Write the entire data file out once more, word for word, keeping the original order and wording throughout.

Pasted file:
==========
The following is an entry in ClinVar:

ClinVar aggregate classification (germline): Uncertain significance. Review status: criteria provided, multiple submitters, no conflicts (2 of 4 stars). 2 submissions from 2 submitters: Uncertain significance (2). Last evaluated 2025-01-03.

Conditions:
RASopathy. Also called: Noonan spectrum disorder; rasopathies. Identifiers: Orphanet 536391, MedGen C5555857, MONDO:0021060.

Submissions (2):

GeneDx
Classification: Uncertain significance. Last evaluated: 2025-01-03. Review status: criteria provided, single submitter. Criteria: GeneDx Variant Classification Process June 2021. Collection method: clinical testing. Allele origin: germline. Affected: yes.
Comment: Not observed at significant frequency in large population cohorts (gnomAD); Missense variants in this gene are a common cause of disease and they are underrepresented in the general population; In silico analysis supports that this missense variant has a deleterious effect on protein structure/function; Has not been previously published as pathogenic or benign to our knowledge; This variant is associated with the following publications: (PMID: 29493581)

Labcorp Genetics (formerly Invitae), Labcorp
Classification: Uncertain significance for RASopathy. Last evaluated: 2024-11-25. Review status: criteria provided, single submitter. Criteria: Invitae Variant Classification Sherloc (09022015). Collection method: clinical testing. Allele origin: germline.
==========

The following is an entry in ClinVar:

ClinVar aggregate classification (germline): Uncertain significance. Review status: criteria provided, multiple submitters, no conflicts (2 of 4 stars). 2 submissions from 2 submitters: Uncertain significance (2). Last evaluated 2025-01-03.

Conditions:
RASopathy. Also called: Noonan spectrum disorder; rasopathies. Identifiers: Orphanet 536391, MedGen C5555857, MONDO:0021060.

Submissions (2):

GeneDx
Classification: Uncertain significance. Last evaluated: 2025-01-03. Review status: criteria provided, single submitter. Criteria: GeneDx Variant Classification Process June 2021. Collection method: clinical testing. Allele origin: germline. Affected: yes.
Comment: Not observed at significant frequency in large population cohorts (gnomAD); Missense variants in this gene are a common cause of disease and they are underrepresented in the general population; In silico analysis supports that this missense variant has a deleterious effect on protein structure/function; Has not been previously published as pathogenic or benign to our knowledge; This variant is associated with the following publications: (PMID: 29493581)

Labcorp Genetics (formerly Invitae), Labcorp
Classification: Uncertain significance for RASopathy. Last evaluated: 2024-11-25. Review status: criteria provided, single submitter. Criteria: Invitae Variant Classification Sherloc (09022015). Collection method: clinical testing. Allele origin: germline.